Although seldom examined and not explained by Robert Brandom himself, the concept of responsibility is as important as the concept of inference for Brandom’s account of discursivity. Whereas ‘inference’ makes explicit the propositional content of concepts as the inferentially structured totality of their relations of material incompatibility, ‘responsibility’ makes explicit the normative force of these relations. ‘Responsibility’ thus becomes the paradigm of understanding normativity’s binding force – and my critical reading demonstrates that it fosters a moralizing, juridifying and economizing understanding (...)
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  23. added 2019-07-29
    Dear Prudence: The Nature and Normativity of Prudential Discourse.Guy Fletcher - forthcoming - Oxford, UK: Oxford University Press.
  24. added 2019-06-13
    Normativity in Joint Action.Javier Gomez-Lavin & Matthew Rachar - 2019 - Mind and Language 34 (1):97-120.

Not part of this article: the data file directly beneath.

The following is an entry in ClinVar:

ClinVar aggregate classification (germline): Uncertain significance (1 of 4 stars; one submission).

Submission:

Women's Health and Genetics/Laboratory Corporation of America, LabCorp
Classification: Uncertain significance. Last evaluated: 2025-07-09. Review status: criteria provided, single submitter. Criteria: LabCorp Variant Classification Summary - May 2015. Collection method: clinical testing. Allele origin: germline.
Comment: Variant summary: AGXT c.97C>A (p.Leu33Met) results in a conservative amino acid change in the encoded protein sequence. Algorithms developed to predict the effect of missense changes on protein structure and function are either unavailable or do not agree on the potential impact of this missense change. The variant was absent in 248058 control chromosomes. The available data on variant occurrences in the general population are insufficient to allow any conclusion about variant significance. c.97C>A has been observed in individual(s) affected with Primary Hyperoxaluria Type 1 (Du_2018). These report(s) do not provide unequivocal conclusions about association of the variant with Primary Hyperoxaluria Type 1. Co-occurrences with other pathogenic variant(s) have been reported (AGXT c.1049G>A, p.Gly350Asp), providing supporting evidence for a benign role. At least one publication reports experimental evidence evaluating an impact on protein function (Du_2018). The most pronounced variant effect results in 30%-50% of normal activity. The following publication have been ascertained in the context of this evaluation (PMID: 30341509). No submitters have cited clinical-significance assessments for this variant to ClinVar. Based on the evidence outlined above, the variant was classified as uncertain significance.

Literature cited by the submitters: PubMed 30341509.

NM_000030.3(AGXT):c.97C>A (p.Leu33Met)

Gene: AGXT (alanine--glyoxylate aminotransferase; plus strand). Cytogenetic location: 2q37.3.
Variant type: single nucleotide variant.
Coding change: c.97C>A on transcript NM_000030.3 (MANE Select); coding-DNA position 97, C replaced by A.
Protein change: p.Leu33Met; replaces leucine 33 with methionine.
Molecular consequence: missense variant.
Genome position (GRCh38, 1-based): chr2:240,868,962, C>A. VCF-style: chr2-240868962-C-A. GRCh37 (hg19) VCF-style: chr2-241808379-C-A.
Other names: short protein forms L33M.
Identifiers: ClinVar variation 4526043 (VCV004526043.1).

The debate regarding the nature of joint action has come to a stalemate due to a dependence on intuitional methods. Normativists, such as Margaret Gilbert, argue that action-relative normative relations are inherent in joint action, while non-normativists, such as Michael Bratman, claim that there are minimal cases of joint action without normative relations. In this work, we describe the first experimental examinations of these intuitions, and report the results of six studies that weigh in favor of the normativist paradigm. Philosophical (...)
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  25. added 2019-06-13
    Alignment and Commitment in Joint Action.Matthew Rachar - 2018 - Philosophical Psychology 31 (6):831-849.